The most enormous pile of ruffles imaginable in a dress appears next and shows that this is a designers dream come true. The double height expanse of rippled fabric is a feast if not almost a bafflement of the eyes. Volume is exemplified through the full length with only a small contrast in the simple straps across the shoulders, themselves minimal and broad to the point of resembling sportswear. Such a garment would require careful support in the construction but the choice to leave them in sight shows a desire to express duality of fabric nature and perhaps nature itself.
The models dressed in White for me also resembled the ‘dolls’ that would be 1/6 or so sized scaled models that clients would see as an example of how a finished garment would look. The lost famous surviving of these today are the dolls of Dior, toured in a recent exhibition to celebrate 70 years of the foundation of the House in 1947 with the New Look. Many designers used them though such as Lachasse in London and Jacques Fath in Paris when sending garment examples to America. A simple sleeveless chemise bodice flows down through the lengths of the skirt in an unbroken flow of tightly ruched White silk. Semi-sheer, there is a hint of revelation in this look only banded softly at the waist by a barely visible belt. It’s another full length fantasy piece that takes the floor length ball gown to the realms of imagination and yet, can be adapted to suit modern needs for Black tie and White tie evening wear. The finale look of the collection is a mist of tulle encasing a model. The soft fabrics that in previous times formed the under skirts of a formal dress or the extrapolation of a ballet dress into a multitude of tiers and soft gathers brings another show stopper for the Red Carpet. You could stride the Red Carpet in this or a slightly ‘dressed down’ version and there are many possibilities to taper a more subtle look for a bridal piece. But who says you need to be subtle at your own wedding?!
Images (c) Antonio Grimaldi
With Covid still abounding Antonio Grimaldi, like many designers chose to show in a capsule format with a handful of models on a shoot set. With the beauty of Italy as your home territory to set work against, there is little surprise that Grimaldi chose to set his creations to the back-drop of a beautiful neo-classical villa.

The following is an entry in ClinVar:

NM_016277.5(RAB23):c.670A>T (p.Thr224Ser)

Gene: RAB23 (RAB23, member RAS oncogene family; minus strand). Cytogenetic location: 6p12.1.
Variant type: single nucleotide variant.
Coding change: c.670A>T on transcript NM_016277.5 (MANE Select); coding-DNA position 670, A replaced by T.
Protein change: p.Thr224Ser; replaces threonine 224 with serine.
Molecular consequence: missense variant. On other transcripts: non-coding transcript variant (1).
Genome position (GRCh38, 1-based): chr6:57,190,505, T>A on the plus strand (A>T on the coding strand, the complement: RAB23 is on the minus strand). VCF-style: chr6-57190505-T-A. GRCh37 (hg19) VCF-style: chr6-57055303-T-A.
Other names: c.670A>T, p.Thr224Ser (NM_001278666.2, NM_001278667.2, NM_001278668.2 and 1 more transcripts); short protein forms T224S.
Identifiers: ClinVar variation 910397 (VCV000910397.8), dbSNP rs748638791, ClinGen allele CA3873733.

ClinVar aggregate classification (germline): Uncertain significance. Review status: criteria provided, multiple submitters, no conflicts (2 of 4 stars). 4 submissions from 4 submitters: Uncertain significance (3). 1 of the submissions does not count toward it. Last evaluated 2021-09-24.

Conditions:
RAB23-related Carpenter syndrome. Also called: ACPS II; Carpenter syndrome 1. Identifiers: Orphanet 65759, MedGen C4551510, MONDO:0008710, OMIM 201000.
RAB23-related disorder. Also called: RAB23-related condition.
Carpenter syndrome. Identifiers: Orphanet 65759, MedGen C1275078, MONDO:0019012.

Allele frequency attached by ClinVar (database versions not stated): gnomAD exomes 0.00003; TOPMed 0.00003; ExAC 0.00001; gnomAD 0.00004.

Grimaldi opened the collection with a dress in soft Rose cut in a wrap style folded around the figure. Soft fringes of feathers hem the garment running from aside the shoulders through to the circular base of the dress that gave way to a small train. A single exposed shoulder adds a note of vulnerability to the look with a circular collar partly concealing the neckline. The models wear temporary trace tattoos speaking the words “Hope and Love” placed below the knee, these speak to two of the most important words on all our lips during this strange time of illness and altered living patterns. Alongside love and family and hard work, these two mottos are surely guiding stars to help us see a path through it. A White tunic dress cut like a glass flute is accented with thin chains of Silver running from the neckline, across the bodice and down the back of the dress. It’s a perfect piece for Red Carpet events connection to the fashion or film industry and soft accents such as the arc at the cuff, curved almost like petals reaching up towards the arms. Removing the Silver chains, it could potentially be an understated piece of bridal-wear.